The parking problem among Taylor's campuses have been prevalent for the past few years due to the increasing demand for quality education that is significantly overpriced. Parents are willing to pay for a better chance for their children.

However, things are getting out of hand. A few weeks ago, one of lecturers tried to justify that the problem was caused by an unexpected increase in enrollment to the university, and the management had not anticipated so many students to be part of Taylor's.

I think the actual phrase was:

We have reached our goal for 2018 four years earlier.

If they think that this is enough of a logical explanation to pacify us - think again.

The overpopulation here is just ridiculous - freshmen are starting to take refuge as stairwells as there aren't sufficient tables and chairs around campus to accommodate them. Empty classrooms are also becoming sparser given the increase in students.

As if the overpopulation in campus is not bad enough, the parking system is constantly being cut - there used to be three floors open in the basement for parking, but now they've sliced it up to two floors, I think, for make space for the parking reservations.

Arriving on campus at 8am in 2011 could still score you a space just a row or two beyond the first tower - now it's half way to the last tower.

I would think that building a state-of-the-art campus would have taken into account the growth of students within the institution, regardless of the turnover rate. And even if the growth of population wasn't expected so soon, shouldn't the facilities be built for the next one or two decades?

Also, with all the money being channeled into Taylor's by eager advertisers and parents, they spend it all on aesthetic upgrades - new signage stickers for different departments. While there are more elements that meets the eye when running an educational institution, I think bigger issues should be tackled first.

And to the students themselves, especially the self-entitled freshmen with their nose in the air - lose the attitude. You don't own the place, and neither do we - we share this place, as well as the parking.

It's not a secret that we're facing a really bad shortage of parking spaces, to the point where people would park on slopes, and any parking - regardless of how far - is a miracle in itself. So do everyone and yourself a favor - don't park like an asshole. Your car is precious to you, so is everyone else's car to them.

Leaving enough space for half a car is being a douchebag, and doesn't help the congestion. And no, driving with a probational license doesn't give you the god-given right to park like an inconsiderate dickhead.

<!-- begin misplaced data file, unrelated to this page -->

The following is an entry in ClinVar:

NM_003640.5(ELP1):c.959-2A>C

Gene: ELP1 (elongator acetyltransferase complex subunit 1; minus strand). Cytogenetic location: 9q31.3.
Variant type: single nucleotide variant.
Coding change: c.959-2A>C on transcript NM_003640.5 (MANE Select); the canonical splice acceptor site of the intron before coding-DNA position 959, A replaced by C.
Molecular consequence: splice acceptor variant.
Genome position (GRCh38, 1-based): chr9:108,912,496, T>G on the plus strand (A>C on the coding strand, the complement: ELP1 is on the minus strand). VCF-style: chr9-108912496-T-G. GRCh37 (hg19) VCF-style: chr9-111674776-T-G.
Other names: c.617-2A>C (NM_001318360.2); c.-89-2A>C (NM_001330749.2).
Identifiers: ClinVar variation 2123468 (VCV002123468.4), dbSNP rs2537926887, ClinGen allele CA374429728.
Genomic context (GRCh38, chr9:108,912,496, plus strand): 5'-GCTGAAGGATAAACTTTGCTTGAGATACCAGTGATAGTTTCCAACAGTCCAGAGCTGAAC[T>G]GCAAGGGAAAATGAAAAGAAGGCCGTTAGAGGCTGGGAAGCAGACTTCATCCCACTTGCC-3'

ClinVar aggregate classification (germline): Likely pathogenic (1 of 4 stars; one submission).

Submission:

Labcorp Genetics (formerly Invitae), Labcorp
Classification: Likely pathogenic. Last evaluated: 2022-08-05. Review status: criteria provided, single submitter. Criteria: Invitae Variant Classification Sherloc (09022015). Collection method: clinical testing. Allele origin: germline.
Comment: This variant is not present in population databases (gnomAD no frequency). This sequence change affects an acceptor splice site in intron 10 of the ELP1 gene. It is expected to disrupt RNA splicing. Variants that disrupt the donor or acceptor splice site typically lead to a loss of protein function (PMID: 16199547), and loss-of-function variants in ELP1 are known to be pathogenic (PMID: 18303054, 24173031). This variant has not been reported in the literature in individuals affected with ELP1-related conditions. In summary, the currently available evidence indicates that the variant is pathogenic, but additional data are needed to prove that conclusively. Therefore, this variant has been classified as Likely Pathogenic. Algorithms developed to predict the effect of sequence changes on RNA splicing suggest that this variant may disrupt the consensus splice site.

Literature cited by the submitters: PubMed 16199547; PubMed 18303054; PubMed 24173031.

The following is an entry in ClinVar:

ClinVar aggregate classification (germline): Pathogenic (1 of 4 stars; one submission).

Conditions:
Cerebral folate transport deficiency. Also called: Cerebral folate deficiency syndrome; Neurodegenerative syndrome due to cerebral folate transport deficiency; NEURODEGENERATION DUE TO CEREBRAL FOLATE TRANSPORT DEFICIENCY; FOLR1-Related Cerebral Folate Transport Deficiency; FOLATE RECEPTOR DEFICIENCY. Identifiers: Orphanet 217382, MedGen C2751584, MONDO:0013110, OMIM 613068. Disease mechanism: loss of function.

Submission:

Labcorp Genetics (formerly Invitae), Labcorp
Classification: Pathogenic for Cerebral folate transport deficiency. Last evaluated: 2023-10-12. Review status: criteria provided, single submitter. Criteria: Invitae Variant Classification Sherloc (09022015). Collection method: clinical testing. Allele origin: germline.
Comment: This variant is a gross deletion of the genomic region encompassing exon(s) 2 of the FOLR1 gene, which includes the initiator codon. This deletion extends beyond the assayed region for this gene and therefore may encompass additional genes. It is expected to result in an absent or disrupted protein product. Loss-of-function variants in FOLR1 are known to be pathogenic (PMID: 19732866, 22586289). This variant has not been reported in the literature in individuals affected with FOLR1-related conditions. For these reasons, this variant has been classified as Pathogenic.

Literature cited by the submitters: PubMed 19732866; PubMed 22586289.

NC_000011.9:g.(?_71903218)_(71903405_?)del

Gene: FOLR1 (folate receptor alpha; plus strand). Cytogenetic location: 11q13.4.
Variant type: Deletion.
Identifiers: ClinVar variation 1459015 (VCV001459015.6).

It's not about being egoistic, complaining about one of the most renowned campuses in the country, but this is a real issue we're facing here, and since we're all in this together, show some consideration as a fellow Taylorian.

Sunday, September 21, 2014

Suck it up, bitch

As time goes by, we are forced to accept that the world isn't as polished as it is in the movies. Every video clip and movie published is edited, with a lot of parts cut out. Every vlog that you see on YouTube is just a very short snippet of the vlogger's life, and should not be used as a reference to real life.

We only hear dialogues about how people juggle a few jobs at a time, or juggle classes with homework and a tedious job. It's never really portrayed in the open how stressful and sometimes depressing it is to be in the real world.

Even one of the more gritty waitresses in movies get whisked away to a life of luxury, or other aspects of their lives are given the main focus.

Which is why many of us, especially those who have never really been faced with ultimatums, have unrealistic expectations about tertiary education and getting full time jobs.

Semester after semester, we're faced with almost impossible amounts of assignments, but most of these are workable as long as you manage your time well. Each assignment requires a significant amount of research and critical thinking, so if you manage your time accordingly, things will be a breeze.

The tripping stone comes on, however, when a lecturer assumes that since we all are in our last year of university, that he/she can bestow unrealistic expectations upon us. In other words, they think that they're module and assignments are the only ones we have for the entire semester.

Having been through an internship with a company who does their own events, and with one executive handling pretty much everything within that event, I've pretty much come to the realization that these shitty conditions were being put through are real life representatives of what we're up against when we enter the workforce.

Your superiors and bosses will expect you to handle your own time and get thing done, no matter how unreasonable the tasks are. They don't care about how tired you are or how many other deadlines you have to meet - they want it done, and they want it done fast. And they expect you to do all of this with a smile on your face.